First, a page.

UConn students propose solution to fix water quality
Published: Sunday, March 10, 2013
Updated: Sunday, March 10, 2013 23:03
A team of UConn students has proposed a solution to the problem of rainwater runoff in South campus.
The area has higher than normal levels of erosion and inefficient water treatment, according to a story on the UConn engineering website.
This project is part of a nationwide project sponsored by the Environmental Protection Agency that challenges teams of college students to work together to find solutions for problems with water quality. The EPA will select four teams as winners and give each of them money and research support to make their proposals a reality.
If the team does not win, the students hope the school will express interest in funding the project independently.
“Right now we’re just waiting to hear back if we won or not,” said Ashley Drda, a student working on the project.
The rainwater runoff in South Campus is currently handled by being captured and piped into Mirror Lake; a process the team says is not environmentally friendly or efficient at removing water. Their solution is to treat the water right in the ground in South Campus, as well as revamping the hillside to handle more runoff and decrease erosion.
Treating the water at the site of the runoff prevents contaminates from the roads near mirror lake from leeching into the water.
“Our design infiltrates the water in the ground,” said Drda.
This is accomplished by creating underground chambers and filling them with sand; keeping the water cleaner and away from phosphorous and other harmful chemicals that are found near the road. Diverting water away from Mirror Lake can also prevent the continued contamination of the lake caused by runoff.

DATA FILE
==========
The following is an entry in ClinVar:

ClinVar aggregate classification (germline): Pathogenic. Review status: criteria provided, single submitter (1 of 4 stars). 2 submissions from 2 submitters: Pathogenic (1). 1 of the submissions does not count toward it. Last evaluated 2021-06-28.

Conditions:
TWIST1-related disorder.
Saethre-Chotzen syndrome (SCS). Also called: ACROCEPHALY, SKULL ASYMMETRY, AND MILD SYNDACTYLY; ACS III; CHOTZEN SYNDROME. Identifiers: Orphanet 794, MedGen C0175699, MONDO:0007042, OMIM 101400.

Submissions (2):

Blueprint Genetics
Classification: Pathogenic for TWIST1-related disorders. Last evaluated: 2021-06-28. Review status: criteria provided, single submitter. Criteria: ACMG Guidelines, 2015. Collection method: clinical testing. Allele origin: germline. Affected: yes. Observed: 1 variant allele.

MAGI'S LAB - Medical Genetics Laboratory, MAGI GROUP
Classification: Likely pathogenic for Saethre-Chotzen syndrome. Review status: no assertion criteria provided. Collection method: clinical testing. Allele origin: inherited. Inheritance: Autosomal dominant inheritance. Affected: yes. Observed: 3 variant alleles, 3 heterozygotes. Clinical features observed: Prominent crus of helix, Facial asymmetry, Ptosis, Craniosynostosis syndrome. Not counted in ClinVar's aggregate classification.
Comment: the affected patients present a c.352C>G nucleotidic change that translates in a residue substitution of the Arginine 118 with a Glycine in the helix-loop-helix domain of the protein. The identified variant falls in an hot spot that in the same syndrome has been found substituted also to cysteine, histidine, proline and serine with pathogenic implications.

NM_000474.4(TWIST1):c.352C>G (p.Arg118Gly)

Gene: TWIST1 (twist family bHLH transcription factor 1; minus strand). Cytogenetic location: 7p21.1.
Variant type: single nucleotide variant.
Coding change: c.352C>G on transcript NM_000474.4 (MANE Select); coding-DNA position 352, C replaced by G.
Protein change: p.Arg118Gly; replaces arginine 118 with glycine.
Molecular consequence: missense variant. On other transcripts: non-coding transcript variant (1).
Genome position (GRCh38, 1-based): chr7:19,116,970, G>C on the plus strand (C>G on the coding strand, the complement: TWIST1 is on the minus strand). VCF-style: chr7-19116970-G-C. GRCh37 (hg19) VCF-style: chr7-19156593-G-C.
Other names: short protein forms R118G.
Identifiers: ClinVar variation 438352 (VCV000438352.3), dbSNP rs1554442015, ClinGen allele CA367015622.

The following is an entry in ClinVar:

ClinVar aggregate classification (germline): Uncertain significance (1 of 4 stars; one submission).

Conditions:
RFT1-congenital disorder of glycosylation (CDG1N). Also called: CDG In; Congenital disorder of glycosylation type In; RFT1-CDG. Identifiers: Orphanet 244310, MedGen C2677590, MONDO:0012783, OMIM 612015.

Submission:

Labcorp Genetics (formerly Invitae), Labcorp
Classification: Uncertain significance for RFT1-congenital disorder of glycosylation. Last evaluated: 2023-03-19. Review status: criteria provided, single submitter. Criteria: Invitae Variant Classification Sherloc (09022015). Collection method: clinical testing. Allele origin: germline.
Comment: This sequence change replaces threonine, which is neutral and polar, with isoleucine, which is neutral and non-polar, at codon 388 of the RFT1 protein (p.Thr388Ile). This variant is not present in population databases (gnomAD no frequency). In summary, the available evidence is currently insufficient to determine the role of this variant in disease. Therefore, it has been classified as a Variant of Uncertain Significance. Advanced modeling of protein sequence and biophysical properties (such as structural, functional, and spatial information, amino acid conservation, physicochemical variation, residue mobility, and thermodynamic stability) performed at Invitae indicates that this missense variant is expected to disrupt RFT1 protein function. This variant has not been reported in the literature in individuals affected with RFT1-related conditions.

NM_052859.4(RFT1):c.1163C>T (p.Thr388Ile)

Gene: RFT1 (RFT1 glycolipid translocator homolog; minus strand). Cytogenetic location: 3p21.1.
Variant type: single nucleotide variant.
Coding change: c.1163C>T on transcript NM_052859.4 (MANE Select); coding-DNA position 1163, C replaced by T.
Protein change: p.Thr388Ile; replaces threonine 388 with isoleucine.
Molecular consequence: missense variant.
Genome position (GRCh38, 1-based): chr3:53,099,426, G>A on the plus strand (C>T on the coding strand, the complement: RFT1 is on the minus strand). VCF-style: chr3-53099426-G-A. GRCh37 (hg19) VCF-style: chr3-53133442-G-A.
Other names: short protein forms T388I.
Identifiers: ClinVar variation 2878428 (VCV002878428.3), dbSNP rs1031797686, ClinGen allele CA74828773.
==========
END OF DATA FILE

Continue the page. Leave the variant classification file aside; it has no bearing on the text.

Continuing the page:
This solution will also prevent over-saturated soil and the formation of puddles during heavy rainfall. While focusing primarily on functionality, the team hopes to create an aesthetically pleasing atmosphere.
However the project is about more than just a solution to runoff. The proposal includes changes that would make the area more usable, creating a natural gathering place for students where an eroded hillside now stands. The proposed plan would install stone blocks along the hillside, creating a place for students to sit in an amphitheater-like space.
This aspect of the project reflects the diversity of the team that designed the project. The team includes environmental science, environmental engineering, landscape architecture, resource economics, journalism and natural resources students, creating a wide breadth of knowledge with which to work on the project.
While repairs are being done on the south campus rain gutters, this project hopes to be a more long-term solution to the problem of soil erosion and water filtration, as well as making South Campus more pleasing to the eye.